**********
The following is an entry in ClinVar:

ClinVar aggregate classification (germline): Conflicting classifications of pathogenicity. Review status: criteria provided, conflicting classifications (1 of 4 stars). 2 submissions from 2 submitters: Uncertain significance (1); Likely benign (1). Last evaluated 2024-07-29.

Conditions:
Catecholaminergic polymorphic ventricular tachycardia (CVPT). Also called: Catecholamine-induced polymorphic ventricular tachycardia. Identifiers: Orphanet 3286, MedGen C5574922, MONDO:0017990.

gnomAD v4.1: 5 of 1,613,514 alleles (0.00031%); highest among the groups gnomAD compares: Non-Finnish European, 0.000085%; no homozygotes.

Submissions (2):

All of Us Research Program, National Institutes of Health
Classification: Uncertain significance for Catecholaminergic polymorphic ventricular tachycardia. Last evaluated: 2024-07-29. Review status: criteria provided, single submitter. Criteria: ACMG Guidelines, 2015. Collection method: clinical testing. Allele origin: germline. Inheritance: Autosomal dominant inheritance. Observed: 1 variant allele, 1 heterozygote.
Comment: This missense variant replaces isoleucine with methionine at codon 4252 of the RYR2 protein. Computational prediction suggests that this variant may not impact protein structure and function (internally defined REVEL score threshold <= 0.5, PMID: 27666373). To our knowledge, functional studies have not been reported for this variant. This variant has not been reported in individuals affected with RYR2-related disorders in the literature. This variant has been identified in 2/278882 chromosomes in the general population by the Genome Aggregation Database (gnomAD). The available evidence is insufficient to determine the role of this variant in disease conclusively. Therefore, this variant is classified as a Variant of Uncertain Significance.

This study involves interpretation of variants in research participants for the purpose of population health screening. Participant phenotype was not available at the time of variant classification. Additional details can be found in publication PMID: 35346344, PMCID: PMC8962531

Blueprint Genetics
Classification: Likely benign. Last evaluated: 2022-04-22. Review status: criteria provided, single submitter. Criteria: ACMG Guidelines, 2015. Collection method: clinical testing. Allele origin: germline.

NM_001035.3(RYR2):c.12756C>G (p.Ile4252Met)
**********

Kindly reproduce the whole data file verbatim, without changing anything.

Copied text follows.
The following is an entry in ClinVar:

ClinVar aggregate classification (germline): Conflicting classifications of pathogenicity. Review status: criteria provided, conflicting classifications (1 of 4 stars). 2 submissions from 2 submitters: Uncertain significance (1); Likely benign (1). Last evaluated 2024-07-29.

Conditions:
Catecholaminergic polymorphic ventricular tachycardia (CVPT). Also called: Catecholamine-induced polymorphic ventricular tachycardia. Identifiers: Orphanet 3286, MedGen C5574922, MONDO:0017990.

gnomAD v4.1: 5 of 1,613,514 alleles (0.00031%); highest among the groups gnomAD compares: Non-Finnish European, 0.000085%; no homozygotes.

Submissions (2):

All of Us Research Program, National Institutes of Health
Classification: Uncertain significance for Catecholaminergic polymorphic ventricular tachycardia. Last evaluated: 2024-07-29. Review status: criteria provided, single submitter. Criteria: ACMG Guidelines, 2015. Collection method: clinical testing. Allele origin: germline. Inheritance: Autosomal dominant inheritance. Observed: 1 variant allele, 1 heterozygote.
Comment: This missense variant replaces isoleucine with methionine at codon 4252 of the RYR2 protein. Computational prediction suggests that this variant may not impact protein structure and function (internally defined REVEL score threshold <= 0.5, PMID: 27666373). To our knowledge, functional studies have not been reported for this variant. This variant has not been reported in individuals affected with RYR2-related disorders in the literature. This variant has been identified in 2/278882 chromosomes in the general population by the Genome Aggregation Database (gnomAD). The available evidence is insufficient to determine the role of this variant in disease conclusively. Therefore, this variant is classified as a Variant of Uncertain Significance.

This study involves interpretation of variants in research participants for the purpose of population health screening. Participant phenotype was not available at the time of variant classification. Additional details can be found in publication PMID: 35346344, PMCID: PMC8962531

Blueprint Genetics
Classification: Likely benign. Last evaluated: 2022-04-22. Review status: criteria provided, single submitter. Criteria: ACMG Guidelines, 2015. Collection method: clinical testing. Allele origin: germline.

NM_001035.3(RYR2):c.12756C>G (p.Ile4252Met)